The Second Failure ⏰💥

When we started building our library of tested detection it became obvious that our current approach would not scale. After 12 detection files, our nightly testing-detection CI job started failing consistently. This particular one tells the full story of why:

It took 5 full hours to run the job and only 10 detections were tested, and then the job timeouts. We learned that day that CircleCI has a maximum job time limit of 5 hours. After much analysis 🤔 at this point, I was content with calling this approach a failure, but the truth was we were not done with dealing with issues.

The Third Failure 🧟‍♂️

An after-effect of moving to nightly jobs was the fact that we did not catch when things had gone wrong until our next working day ☀️. When nightly jobs failed there were occasions that the test would crash or fail and the next test would begin. Each failed or crash test left behind a tainted Attack Range environment on AWS ⛈. After several job failures, our AWS account started hitting limits ❌ on available resources like VPCs, EIPs, and EC2 instances allowed in the region. These zombie Attack Ranges were extremely labor-intensive to clean up, it entailed an engineer manually removing all the pieces created by Terraform during the build process. To circumvent this we added a reaping job that only executed if a test failed or crashed. This reaper job ran at the end of all the tests using the condition when: on_fail. You can see an example below:

Lessons Learned 📚

Even after addressing the zombie 🧟‍♀️ Attack Ranges and moving to nightly jobs to avoid exploding 💣 our job queue we could still not get around the CircleCI maximum job time limit of 5 hours. At this point, we realized that our attempt at using CircleCI to automate our tests was a failure and started thinking of a better solution. Furthermore, we learned a few lessons on how to better improve the stability of jobs and their execution time.

In part 4 of this series, we will share how we solved the problem above by changing drastically how we approached our testing workflow. For starters, we decided to leave behind the idea of needing a complete Splunk Attack Range for every test and instead broke off attack data generation into its own 🧩 project. During Splunk .conf20 in October, Patrick Bareiss and I announced the Splunk Attack Data Repository 🧱 on our talk "SEC1392C Simulated Adversary Techniques Datasets for Splunk." If you want to get a preview of the next part of this series I highly recommend you to watch it. Splunk Threat Research is now in the process of testing this new service to work out its bugs. Stay tuned for part 4 of this series after testing is completed 😁.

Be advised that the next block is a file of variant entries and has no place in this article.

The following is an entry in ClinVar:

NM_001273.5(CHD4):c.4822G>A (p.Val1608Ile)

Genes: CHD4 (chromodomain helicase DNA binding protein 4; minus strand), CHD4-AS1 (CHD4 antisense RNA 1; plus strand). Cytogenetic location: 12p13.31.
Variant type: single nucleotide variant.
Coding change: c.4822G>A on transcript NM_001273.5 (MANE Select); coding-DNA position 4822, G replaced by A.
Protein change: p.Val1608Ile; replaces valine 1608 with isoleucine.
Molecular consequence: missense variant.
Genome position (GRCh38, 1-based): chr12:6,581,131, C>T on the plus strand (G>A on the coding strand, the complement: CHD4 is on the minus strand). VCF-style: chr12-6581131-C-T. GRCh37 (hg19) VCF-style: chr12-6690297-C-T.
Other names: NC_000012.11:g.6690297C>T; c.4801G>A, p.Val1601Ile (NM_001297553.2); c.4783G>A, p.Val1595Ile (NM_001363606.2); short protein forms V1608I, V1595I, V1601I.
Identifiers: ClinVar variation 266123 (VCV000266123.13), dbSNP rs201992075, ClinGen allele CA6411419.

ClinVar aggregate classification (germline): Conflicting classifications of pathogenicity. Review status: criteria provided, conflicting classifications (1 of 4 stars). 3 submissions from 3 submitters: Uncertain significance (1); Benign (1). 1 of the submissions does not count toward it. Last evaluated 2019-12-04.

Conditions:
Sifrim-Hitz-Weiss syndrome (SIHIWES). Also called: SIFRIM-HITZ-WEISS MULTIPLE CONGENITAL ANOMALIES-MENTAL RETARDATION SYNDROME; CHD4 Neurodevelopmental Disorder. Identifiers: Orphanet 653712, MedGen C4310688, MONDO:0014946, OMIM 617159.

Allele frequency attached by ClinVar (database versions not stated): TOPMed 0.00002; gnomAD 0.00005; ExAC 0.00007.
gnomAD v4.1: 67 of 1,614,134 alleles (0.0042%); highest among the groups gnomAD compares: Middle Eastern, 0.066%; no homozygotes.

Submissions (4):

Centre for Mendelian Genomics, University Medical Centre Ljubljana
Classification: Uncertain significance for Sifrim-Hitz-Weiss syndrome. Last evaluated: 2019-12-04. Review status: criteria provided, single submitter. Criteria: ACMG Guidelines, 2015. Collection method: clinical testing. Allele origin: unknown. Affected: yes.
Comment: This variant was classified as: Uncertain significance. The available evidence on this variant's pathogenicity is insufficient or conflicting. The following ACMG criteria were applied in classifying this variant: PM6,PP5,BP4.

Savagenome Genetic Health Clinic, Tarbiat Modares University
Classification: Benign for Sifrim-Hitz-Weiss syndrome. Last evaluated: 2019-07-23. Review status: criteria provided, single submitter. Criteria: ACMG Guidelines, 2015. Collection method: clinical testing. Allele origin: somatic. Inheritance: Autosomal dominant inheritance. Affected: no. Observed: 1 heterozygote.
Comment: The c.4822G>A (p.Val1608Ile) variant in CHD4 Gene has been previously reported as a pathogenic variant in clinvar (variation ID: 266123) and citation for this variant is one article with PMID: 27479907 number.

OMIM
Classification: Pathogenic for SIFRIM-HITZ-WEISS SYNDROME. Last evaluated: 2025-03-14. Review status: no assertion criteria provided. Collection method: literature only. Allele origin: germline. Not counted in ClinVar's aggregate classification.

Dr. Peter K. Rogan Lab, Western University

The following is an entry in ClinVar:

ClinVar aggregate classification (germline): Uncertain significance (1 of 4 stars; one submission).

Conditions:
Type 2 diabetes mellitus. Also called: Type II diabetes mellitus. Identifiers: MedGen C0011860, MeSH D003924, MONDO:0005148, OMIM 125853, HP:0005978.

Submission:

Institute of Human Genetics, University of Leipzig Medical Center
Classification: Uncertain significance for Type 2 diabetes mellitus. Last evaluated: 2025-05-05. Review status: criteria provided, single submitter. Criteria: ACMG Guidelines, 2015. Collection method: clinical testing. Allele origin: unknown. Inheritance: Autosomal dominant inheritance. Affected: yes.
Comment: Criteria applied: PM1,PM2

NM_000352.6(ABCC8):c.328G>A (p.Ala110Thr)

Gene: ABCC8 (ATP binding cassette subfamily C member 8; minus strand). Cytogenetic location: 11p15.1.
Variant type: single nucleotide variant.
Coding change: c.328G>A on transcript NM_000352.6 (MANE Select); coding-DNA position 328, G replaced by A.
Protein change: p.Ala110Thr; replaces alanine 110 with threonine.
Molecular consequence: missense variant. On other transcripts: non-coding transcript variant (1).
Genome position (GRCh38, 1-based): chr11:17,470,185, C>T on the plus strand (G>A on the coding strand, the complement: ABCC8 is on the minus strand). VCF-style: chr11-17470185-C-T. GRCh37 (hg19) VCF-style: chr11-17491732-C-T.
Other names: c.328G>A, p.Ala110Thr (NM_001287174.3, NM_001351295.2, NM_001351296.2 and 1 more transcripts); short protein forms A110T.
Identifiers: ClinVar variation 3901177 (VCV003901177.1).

José is a Principal Security Researcher at Splunk. He started his professional career at Prolexic Technologies (now Akamai), fighting DDOS attacks from “anonymous” and “lulzsec” against Fortune 100 companies. As a engineering co-founder of Zenedge Inc. (acquired by Oracle Inc.), José helped build technologies to fight bots and web-application attacks. While working at Splunk as a Security Architect, he built and released an auto-mitigation framework that has been used to automatically fight attacks in large organizations. He has also built security operation centers and run a public threat-intelligence service. Although security information has been the focus of his career, José has found that his true passion is in solving problems and creating solutions. As an example, he built an underwater remote-control vehicle called the SensorSub, which was used to test and measure toxicity in Miami's waterways.